Fami was particular about his teammates; he didn’t like to play with morons, but occasionally he resisted the urge to stack the sides in his own favor. When the games were close, no one said a word. “Thanks, Fams”? Never. When they were blowouts, Fami took the heat. “Who picked this shit?!” was the summer mantra.
“This team in the field!” Fami called it out by position.
Since the regulars were intimate with not only the roster but the abilities of each player, immediate calculations were made as to what kind of game this was likely to be and how badly Fami had loaded his squad this time. “Look at this.” Donny scanned the field. “We’ve got power but no defense. We’re gonna score runs and still get killed.”
Morton, who had been shading himself on the bench under an umbrella, stood, pounded his new glove and unloosed his string of cliches. “Looks like it’s going to be a pitchers’ duel,” he said. Did he understand nothing? Fami looked past him. “Good pitching beats good hitting.” Guys shouldered by without responding. “Can’t hit what you can’t see.” This was slow-pitch softball. Trop watched Morton pick up a practice ball and walk to first base. “If I get like that,” he said, “just shoot me.”
In his twenties, his rock ‘n’ roll days, Matt had played shortstop for a radio station team in a media league. Double-knits, sanitary socks, stirrups, the throwback uniform before it was a throwback. The material didn’t breathe, it held smells like a hamper, but he had never played on a team with full uniforms before and was supremely pleased to pull his on. Matt had always chattered in the infield, pretty much saying what he was thinking without being quite aware that everyone else could hear him. “Humm baby, come on kid. Put it in there. Yeah, you got ‘im, you got ‘im, he ain’t nothin’. He’s yours, baby, he’s yours.” His patter was helpful support to his pitcher, who wrapped himself in the sound and delivered from that drone. It’s good to know your teammates have your back. Words streamed out of Matt like white noise; when he got back to the bench, if he’d been asked what he’d been saying out there, he couldn’t have told you.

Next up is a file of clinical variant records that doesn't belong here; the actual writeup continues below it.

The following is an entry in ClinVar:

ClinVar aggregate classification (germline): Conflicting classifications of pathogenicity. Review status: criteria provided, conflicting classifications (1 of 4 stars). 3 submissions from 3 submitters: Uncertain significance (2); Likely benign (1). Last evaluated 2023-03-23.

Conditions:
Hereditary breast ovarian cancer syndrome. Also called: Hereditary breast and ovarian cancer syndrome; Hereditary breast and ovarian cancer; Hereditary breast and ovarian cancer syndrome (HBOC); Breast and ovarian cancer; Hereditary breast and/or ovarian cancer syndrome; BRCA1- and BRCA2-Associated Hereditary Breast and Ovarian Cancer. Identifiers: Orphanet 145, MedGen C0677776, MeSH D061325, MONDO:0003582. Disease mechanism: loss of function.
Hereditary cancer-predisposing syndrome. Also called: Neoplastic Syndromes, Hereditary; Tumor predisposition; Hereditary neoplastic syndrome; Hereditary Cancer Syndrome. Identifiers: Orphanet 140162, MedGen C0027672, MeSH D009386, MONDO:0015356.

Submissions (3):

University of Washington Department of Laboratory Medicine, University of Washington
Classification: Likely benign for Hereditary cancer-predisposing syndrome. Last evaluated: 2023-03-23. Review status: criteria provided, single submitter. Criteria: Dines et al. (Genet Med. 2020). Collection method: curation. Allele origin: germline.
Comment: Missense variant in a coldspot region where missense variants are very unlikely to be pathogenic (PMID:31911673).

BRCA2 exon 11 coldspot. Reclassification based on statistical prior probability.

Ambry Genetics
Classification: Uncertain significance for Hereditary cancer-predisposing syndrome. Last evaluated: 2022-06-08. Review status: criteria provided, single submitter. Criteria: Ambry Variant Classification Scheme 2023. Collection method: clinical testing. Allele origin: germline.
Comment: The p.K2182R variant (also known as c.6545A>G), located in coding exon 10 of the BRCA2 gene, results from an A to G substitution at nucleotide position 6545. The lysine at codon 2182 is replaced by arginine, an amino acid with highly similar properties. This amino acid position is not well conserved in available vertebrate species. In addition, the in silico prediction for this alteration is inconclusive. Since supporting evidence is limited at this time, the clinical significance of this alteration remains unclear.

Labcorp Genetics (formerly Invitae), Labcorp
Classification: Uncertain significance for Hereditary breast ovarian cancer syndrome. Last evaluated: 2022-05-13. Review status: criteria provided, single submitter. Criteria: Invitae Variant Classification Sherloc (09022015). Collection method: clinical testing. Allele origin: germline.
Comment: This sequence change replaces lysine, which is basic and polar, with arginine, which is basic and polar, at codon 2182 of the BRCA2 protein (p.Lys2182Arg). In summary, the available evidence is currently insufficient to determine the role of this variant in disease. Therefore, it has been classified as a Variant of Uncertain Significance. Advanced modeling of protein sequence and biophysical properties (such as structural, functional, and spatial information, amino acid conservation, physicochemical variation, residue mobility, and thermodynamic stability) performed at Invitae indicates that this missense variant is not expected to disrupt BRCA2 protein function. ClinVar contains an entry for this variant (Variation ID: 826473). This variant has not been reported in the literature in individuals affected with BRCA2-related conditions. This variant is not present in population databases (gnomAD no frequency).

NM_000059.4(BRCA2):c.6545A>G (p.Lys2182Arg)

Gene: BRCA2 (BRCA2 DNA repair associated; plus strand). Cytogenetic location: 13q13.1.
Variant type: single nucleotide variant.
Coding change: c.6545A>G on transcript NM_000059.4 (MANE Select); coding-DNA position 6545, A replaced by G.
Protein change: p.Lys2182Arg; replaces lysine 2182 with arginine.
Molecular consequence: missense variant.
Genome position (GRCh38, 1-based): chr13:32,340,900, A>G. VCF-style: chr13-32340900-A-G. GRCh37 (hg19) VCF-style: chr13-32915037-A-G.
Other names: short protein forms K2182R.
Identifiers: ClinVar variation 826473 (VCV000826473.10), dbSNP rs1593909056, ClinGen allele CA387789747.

Matt thought of himself as a rational human being, someone who talked out problems and searched for solutions, but he came to find that, on the ball field, his was a minority opinion. If a runner came in harder than necessary, brushed him in the baseline, or threw an elbow rounding a base, Matt became incensed. That’s not right! There was appropriate behavior for all situations, and if an opponent crossed that line – a line defined by Matt’s personal yet informed sense of human dignity and baseball history – he felt compelled to set things right. In his way, Matt believed he was upholding the essence of the game. Not only was he playing each individual contest the way it should be played – an earthy pursuit – he was serving a higher purpose. He was a participant historian – a caretaker scourging, purifying, sanctifying softball itself. He thought of himself as a keeper of the flame. He liked when they called him Matty Books; he was surprised to find his teammates thought of him as the Fighting Shortstop.